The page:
MEREDITH ALLEN and CHRIS BORS at P.S. 122
Meredith Allen employs depth of field comparable to Da Vinci’s atmospheric perspective in his portrait of the Mona Lisa. The dreamy backgrounds are instead the beautiful beach vistas of Eastern Long Island. The portraits are ice cream busts on Popsicle-stick armatures—of Bugs, Tweety, and the like. The sweet, sticky melting pops belie any malicious intent; however, the menacing image of the Tasmanian Devil’s bared teeth smarts. One cannot avoid empathy with the pitiful Tweety’s dripping yellow “fur”, and his big blue eyes wiped by the wind, leaving diagonal smudges. Indian chief portraitist Edward Curtis comes to mind: his irreverence for his subject, his sense of adventure, and the colorful headdresses that inspired him.
The pairing of Allen and Bors at P.S. 122 is fortuitous. Bors presents large laminated photographs of figurines and stuffed animals covered with dripping brown or pasted with gooey substances—a chick which appears to have recently emerged from an Easter basket stuck with cellophane and slathered with an aged yellow shellac. These are product photos or glorified tchotchkes hung on gallery walls. His I Win DVD intends to annoy. Allen’s work employs the painter’s sensitive use of color and texture; Bors’s pieces a sculptor’s focus on a specific object rather than the general scene.
Objects are presented for us to draw general conclusions from. Perhaps an ironic observation about art, “The Melting Pop” is a deadpan allusion to, what? Like Duchamp’s readymades, a single answer would not be the point. A urinal means, what? The question was fodder for cultural discourse and change. In the case of Allen’s work, a time element is added with the dripping and melting ice cream, and a dependence on atmosphere far in the background. There is a lack of presumption and prescription of problem or solution in this childhood remembrance of ice cream at the beach, save for a sort of dismay or chagrin at the impermanence of all things good and sweet.
At P.S. 122, March 1 – 24
Gaby Collins-Fernández: To A PortraitBy David Whelan
DEC 22–JAN 23 | ArtSeen
Gaby Collins-Fernándezs solo exhibition To A Portrait unraveled my defenses. Borders give me a sense of calm and control, but the six wall-height paintings on view at Anonymous escape these boundaries, giving a broader dimension to ones psychic, emotional, and bodily life. Words and images entwine and stretch past their limits, shattering into fragments of human desire. The work sneers at my guarded caution in its excess, passing up my small world for one with much more fascinating, beautiful complication.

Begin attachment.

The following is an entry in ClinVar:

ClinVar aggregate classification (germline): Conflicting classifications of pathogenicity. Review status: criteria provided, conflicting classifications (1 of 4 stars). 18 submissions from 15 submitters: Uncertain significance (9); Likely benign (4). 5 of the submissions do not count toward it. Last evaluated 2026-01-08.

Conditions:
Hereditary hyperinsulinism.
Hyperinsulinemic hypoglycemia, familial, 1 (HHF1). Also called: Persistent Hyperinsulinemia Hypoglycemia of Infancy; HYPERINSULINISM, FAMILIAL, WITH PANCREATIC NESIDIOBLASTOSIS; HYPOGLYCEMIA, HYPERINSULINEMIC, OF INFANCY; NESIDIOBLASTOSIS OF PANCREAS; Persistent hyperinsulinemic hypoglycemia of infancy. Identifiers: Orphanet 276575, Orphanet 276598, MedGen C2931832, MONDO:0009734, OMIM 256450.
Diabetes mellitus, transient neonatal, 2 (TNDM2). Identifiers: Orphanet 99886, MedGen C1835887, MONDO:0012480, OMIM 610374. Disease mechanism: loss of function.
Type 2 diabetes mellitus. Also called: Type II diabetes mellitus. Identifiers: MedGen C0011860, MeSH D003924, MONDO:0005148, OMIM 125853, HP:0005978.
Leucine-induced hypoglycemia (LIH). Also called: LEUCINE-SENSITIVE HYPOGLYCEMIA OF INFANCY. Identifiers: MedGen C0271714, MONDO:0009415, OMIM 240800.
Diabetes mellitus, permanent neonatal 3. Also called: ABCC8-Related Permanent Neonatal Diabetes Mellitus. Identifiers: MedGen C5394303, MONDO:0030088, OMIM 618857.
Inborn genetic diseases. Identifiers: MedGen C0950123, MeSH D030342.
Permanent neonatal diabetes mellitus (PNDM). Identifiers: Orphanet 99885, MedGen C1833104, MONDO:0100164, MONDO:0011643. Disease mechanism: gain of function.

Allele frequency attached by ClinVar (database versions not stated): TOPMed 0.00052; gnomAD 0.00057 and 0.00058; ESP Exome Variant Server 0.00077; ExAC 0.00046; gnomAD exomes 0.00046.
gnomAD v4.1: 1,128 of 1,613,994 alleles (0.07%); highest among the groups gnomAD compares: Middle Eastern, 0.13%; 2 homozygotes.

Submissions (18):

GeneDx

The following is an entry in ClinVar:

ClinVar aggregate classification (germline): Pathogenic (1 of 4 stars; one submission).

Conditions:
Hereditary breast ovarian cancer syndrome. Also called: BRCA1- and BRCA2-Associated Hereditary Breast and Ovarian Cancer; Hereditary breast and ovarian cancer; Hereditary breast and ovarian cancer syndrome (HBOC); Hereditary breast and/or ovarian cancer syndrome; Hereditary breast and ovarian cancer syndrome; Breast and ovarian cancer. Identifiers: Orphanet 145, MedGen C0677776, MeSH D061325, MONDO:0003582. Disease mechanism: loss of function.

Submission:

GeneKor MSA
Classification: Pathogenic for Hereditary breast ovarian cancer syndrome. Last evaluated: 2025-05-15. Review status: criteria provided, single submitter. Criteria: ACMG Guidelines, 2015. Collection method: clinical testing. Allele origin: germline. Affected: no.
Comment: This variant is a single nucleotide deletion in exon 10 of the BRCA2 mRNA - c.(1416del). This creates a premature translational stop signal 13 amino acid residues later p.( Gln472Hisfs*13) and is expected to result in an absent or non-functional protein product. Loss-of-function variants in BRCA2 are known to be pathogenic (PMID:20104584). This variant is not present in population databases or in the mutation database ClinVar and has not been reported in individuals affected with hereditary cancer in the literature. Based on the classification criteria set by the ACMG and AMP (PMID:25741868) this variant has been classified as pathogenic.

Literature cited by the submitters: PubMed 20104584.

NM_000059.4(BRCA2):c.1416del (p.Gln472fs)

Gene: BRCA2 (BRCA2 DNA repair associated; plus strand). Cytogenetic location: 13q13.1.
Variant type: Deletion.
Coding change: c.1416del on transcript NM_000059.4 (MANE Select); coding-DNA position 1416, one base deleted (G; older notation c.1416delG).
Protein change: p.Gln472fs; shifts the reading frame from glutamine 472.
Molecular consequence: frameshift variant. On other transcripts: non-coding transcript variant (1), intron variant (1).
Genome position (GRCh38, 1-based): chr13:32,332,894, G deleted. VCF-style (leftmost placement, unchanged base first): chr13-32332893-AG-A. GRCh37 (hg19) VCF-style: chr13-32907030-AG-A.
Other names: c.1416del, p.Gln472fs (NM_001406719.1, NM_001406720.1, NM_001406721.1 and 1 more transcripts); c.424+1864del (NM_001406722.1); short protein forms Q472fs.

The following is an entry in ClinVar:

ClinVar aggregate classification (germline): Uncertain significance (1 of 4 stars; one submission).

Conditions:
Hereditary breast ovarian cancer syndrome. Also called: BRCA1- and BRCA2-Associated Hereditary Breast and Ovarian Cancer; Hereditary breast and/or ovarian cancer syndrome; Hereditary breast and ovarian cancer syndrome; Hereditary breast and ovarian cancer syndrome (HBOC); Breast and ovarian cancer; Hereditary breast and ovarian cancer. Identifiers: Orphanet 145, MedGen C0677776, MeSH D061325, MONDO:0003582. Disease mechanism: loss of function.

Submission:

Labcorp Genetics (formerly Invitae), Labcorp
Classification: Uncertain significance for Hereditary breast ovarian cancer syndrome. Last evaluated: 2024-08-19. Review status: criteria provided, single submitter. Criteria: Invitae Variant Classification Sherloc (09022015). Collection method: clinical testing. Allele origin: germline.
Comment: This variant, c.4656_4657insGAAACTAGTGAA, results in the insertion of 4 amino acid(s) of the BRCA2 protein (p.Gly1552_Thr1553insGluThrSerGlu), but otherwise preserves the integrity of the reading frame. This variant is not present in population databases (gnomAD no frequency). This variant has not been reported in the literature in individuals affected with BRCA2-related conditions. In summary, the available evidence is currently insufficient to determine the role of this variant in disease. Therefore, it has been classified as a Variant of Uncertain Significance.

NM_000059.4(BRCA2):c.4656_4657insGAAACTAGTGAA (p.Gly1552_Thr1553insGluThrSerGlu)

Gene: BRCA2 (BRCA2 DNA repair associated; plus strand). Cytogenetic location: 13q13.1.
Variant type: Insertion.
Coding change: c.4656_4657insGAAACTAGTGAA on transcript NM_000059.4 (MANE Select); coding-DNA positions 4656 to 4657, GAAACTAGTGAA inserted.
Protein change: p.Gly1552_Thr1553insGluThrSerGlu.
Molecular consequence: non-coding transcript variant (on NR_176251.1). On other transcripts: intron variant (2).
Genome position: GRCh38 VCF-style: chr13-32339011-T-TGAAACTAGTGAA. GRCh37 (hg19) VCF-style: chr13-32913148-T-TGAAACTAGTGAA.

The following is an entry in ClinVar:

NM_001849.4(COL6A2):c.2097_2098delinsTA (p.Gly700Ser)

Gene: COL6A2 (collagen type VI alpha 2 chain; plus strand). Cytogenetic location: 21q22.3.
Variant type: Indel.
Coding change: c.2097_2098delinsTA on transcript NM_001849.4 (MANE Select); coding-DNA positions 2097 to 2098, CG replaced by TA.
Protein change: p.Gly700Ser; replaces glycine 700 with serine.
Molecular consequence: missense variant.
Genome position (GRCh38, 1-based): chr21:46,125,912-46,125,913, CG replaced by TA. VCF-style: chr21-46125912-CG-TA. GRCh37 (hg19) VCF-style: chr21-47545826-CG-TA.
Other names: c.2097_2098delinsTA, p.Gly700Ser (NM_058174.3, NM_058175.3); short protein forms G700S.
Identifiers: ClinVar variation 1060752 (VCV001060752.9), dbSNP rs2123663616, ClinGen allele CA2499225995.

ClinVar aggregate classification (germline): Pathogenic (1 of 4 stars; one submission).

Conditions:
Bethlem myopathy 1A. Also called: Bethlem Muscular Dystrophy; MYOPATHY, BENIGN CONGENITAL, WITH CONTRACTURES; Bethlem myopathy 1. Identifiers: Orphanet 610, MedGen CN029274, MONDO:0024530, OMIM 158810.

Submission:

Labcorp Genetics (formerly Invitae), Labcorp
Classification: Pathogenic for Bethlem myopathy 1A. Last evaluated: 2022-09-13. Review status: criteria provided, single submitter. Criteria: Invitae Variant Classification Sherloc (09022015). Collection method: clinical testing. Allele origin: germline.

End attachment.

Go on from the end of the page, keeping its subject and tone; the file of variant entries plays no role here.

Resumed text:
four from field recordings of mind in morningBy Hank Lazer
JUL-AUG 2021 | Poetry
Hank Lazer’s poems in the Brooklyn Rail are from his forthcoming book field recordings of mind in morning (BlazeVOX), which will include links to musical improvisations with composer and banjo player Holland Hopson. Lazer has published thirty-one books of poetry, including COVID 19 SUTRAS (2020, Lavender Ink), Slowly Becoming Awake (N32) (2019, Dos Madres Press), Poems That Look Just Like Poems (2019, PURH – one volume in English, one in French), Evidence of Being Here: Beginning in Havana (N27), (2018, Negative Capability Press), and Thinking in Jewish (N20) (2017, Lavender Ink). In 2015, Lazer received Alabama’s most prestigious literary prize, the Harper Lee Award, for lifetime achievement in literature.
Returning: Hank Lazer’s field recordings of mind in morningReview by Joel Chace
DEC 21-JAN 22 | Poetry
Hank Lazers remarkable new poetry collection, field recordings of mind in morning, is a sequence of chants rung upon the constants and the changes of his returns to a place that offers solace and restoration.
Daniel Giordano: Love From Vicki IslandBy William Corwin
MARCH 2023 | ArtSeen
Giordano uses moisturizing facial masks, eagle excrement, 24 karat gold, and gallons of shellac to create deeply personal characterizations of family life, Italian American identity, and in so doing overturns the entire notion of representation as an exercise in simple, comfortable, and relatable imagery.